Guitarists learning keyboards???

Discussion in 'The Sound Hound Lounge' started by Crowbar, Jan 24, 2012.

  1. Crowbar

    Crowbar Member

    Dec 14, 2008
    Bucks Co. PA
    HI Folks,

    Any of you guitar players out there learning to play keyboards? I've been at it for a year or so now, {playing guitar 30yrs} just teaching myself. Coming along O.K. Can do boogie in C and "Pipeline" and "Riders on the Storm" in E. Not yet reached the point of the hands being fully independant of one another.

    Anyone know any good links to instructions? Most everything I've found on youtube is too hard or too beginner for me, I already know what chords are.

    I'd like to play classic rock/blues. Right now my model is Manzarek, he is simple enough with the left hand and can run free with the right, thats what I'm working towards. First couple Santana records seem easy on the keys too.

    What are you beginner/intermediate folks playing?

    Oh and the gear, Korg PS-60 through my old Peavey PA. The korg is perfect for me, easy to operate and good on classic sounds.

  2. franksguitar

    franksguitar Member

    Dec 6, 2006
    Fairfield, CT
    I started on keys when I was young then got into guitar in 1964 when I was 11 I'm 59 now. If you really want to learn keys, take lessons for awhile or a friend who plays keys to show you stuff. Keys are linear vs guitar with various scales and modes. I use a Korg Triton with a Roland KC350. Keys takes practice just like guitar does. I played guitar and didn't touch keys for years then later got back into it at college and played both.
  3. weshunter

    weshunter Supporting Member

    Mar 1, 2011
    Wilmington, NC
    get a real book and learn some basic jazz tunes. learn left hand voicings that don't have the root on the bottom (preferably 3rd or 7th) to go with the melodies. get a few of those tunes under your belt and you'll be good to go on any basic rock stuff as far chops.

    learning how to use the sounds -- ie piano, rhodes, organ, etc - is a different story and is probably more important than chops. you just have to practice using the different instruments in band contexts to learn that. listen to how other bands use them and copy it. those three instruments (piano, organ, and rhodes) and very different and require very different approaches.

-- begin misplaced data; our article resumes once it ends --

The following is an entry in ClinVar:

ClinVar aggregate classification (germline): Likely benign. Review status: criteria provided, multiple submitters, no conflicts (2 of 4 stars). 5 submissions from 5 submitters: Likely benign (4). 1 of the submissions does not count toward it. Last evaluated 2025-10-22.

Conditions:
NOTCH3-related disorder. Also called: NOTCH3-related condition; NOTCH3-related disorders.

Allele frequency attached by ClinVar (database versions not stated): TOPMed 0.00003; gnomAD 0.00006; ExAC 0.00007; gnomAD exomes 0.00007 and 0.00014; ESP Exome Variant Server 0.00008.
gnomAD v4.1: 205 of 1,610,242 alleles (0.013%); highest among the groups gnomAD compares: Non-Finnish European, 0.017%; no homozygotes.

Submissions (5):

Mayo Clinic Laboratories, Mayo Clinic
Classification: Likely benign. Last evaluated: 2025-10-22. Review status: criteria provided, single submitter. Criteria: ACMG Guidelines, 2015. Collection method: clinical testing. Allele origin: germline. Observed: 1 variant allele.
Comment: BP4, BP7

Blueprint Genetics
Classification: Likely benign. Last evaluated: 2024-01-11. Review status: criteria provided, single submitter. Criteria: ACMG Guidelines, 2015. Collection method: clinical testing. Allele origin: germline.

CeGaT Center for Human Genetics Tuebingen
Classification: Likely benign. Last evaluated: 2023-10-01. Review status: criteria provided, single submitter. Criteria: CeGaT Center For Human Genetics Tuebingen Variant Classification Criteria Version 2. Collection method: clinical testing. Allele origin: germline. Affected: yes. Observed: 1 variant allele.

4. GovernorSilver

    GovernorSilver Member

    May 30, 2007
    You might like the book/CD "Improvising Blues Piano" by Tim Richards. The very first lesson is a super-basic blues progression in which you play the bass line with your left hand and chords with the right. The 2nd lesson has you playing a melody with the right while playing bass with the left, then soloing using just the notes of the chords. Yes, even while soloing you're expected to continue playing bass with the left hand.

    If just that 2nd lesson already sounds too intimidating (you're already being asked to play with hand independence in just the 2nd lesson!), then check out "Adult All-in-one Course: Alfred's Basic Adult Piano Course", Levels 1 and 2. If you get bored with the Alfred's pieces and/or want something bluesier/jazzier to play that's not too hard, check out "Jazz Bits and Pieces".
  5. Stratoben127

    Stratoben127 Supporting Member

    Jun 19, 2011
    I'm 14 and I've been playing guitar for about ten years and started taking keyboard lessons over the summer. All I can say is that I wish I started earlier. I wanted to learn mainly because it seems like a good tool to have for songwriting but along the way it has helped me understand SO MANY concepts. What is probably the most Important outcome is that by learning keys, my jazz abilities have gotten so much better on guitar. Well, really everything has. It's really something I'm happy I'm learning.
  6. p19978

    p19978 Member

    Sep 9, 2010
    Been rocking a VK7 and a Kurzweil box for a few yrs now. I'm learning the classic rock stuff- Gimme Some Lovin, The Weight, The Letter, Feelin Alright, Good Lovin, Riders ot Storm, In The Summertime and Don't Let Me Down. Learing to learn B3, swirly Wurley, and Rhodes tones.

    I could never be a fulltime keys player but I do dig some of those classic tones. I blame Jimmy Smith for starting me on this path.
  7. grill

    grill Member

    Nov 23, 2006
    hong kong
    i took lessons this past summer.

    it was frustrating but good. learned to kinda read music and seems i don't know my right from my left at times!

    practice practice practice!! is the key.
  8. stevel

    stevel Member

    Apr 6, 2008
    Hampton Roads, Virginia
    Try the Harpsichord work in "Love Me Two Times" - mainly the solo and the similar part towards the end - it's pretty accomplishable.

    "96 Tears" is a good one for working on hand independence - it's simple enough but they're both doing something different.

    The intro to "Come Sail Away" is nice for a little "classical-esque" kind of thing.

    You should learn your boogie, or a 12-bar in the main guitar keys - E, A, D, G since you know C. Wouldn't hurt to learn it in more too just to get used to moving ideas around.

    You might want to try something like "Green Onions" - there are some good YT vids of it showing how to play it. It's not too hard once you get it in your ear.

    Other than that, I'd say just pick out what you can - you know, if the solos to "Black Magic Woman" are too hard, at least learn that intro. Pick out what you can from "Sweet Home Alabama", Pick out what you can from "Sympathy for the Devil", the end section of "Fool in the Rain", the end part to "Layla", etc.


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